While it is absolutely necessary to have good eyesight, it may or may not be essential to have vision insurance. Many consumers overestimate this coverage and pay too much for it.
To know if you are getting what you paid for when you buy vision coverage, it’s necessary to know what eye coverage covers and what doesn’t. Knowing the limitations of sight coverage is necessary to determine if you need to pay extra for the coverage.
You need to know what the additional cover means. Vision coverage covers costs associated with prescription glasses or contact lenses. Typically, vision or eye insurance will cover an eye exam. It can also cover some of the cost of prescription lenses.
You also need to know what it doesn’t cover. Vision insurance does not cover costs associated with eye trauma or diseases that affect the eye. Health insurance usually covers these healthcare costs.
Neither your optical insurance nor your medical coverage likely cover laser eye surgery. Surgery to improve vision is usually specifically excluded by medical coverage policies. This is different from surgery to restore vision.
Standard health insurance excludes coverage for corrective lenses. Typical health insurance plans don’t cover the eye exams needed to get corrective lenses. Corrective lenses can be both prescription contact lenses and prescription glasses.
Medical costs related to eye injuries and diseases that affect vision are still reimbursed as part of the healthcare allowance. A separate rider eye or vision cover is not necessary to cover eye injuries. Many consumers pay extra for vision or eye protection because they believe their medical policy does not cover anything related to vision.
When comparing medical coverage policies with eye or eye insurance, make sure you see how comprehensive their coverage is. Since some eye health insurance policies only cover the cost of the exam, those policies are less valuable than insurance plans that not only cover the exam but also pay for the glasses.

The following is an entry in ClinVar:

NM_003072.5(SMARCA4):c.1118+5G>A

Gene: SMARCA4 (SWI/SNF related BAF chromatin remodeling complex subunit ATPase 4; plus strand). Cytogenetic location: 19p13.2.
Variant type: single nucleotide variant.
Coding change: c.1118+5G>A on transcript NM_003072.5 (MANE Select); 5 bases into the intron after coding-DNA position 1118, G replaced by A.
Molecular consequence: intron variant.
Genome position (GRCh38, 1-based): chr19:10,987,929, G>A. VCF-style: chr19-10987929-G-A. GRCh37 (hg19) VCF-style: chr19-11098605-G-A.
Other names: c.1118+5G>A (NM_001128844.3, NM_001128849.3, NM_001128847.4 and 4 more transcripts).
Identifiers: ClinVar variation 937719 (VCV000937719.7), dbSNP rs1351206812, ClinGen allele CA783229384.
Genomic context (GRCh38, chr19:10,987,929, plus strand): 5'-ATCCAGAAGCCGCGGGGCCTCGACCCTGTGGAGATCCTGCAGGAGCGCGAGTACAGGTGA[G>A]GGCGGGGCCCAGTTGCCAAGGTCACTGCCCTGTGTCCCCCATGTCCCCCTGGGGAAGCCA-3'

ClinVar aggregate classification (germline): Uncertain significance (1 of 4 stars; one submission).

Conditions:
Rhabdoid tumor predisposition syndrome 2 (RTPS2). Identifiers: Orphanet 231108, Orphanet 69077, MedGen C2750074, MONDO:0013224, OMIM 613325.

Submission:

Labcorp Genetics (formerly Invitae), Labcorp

Another point to consider is the availability of eye care professionals. Most vision plans limit the places you can go for your eye exam to network providers. You should make sure that there are optometrists or optometrists near you and that you will feel comfortable using those optometrists or optometrists.
It’s a waste of money to pay for eye care only to discover that none of the ophthalmologists present in the network are the ones you can or want to visit. Often, consumers routinely check to see if their doctors are in-network, but forget to check for dentists and optometrists.
Knowing the value of the added coverage is essential if you are going to make the right choice. If your eye or vision insurance only includes an annual exam, call an optometrist and ask how much an eye exam costs. If the policy also pays for glasses, you must add this to the costs of the examination. Multiply the cost by the number of family members covered. Then divide that cost by 12 of your policy premiums paid monthly. This way you can properly compare the extra costs of an eye or sight cover with the extra costs for the cover.
Eye insurance is often worth the extra cost, but sometimes it isn’t. Often people compare different plans that are otherwise the same and choose the one that has eye care coverage without properly weighing the costs and benefits. Now you know how to look at the costs and benefits and only pay if the additional coverage is worth the extra cost.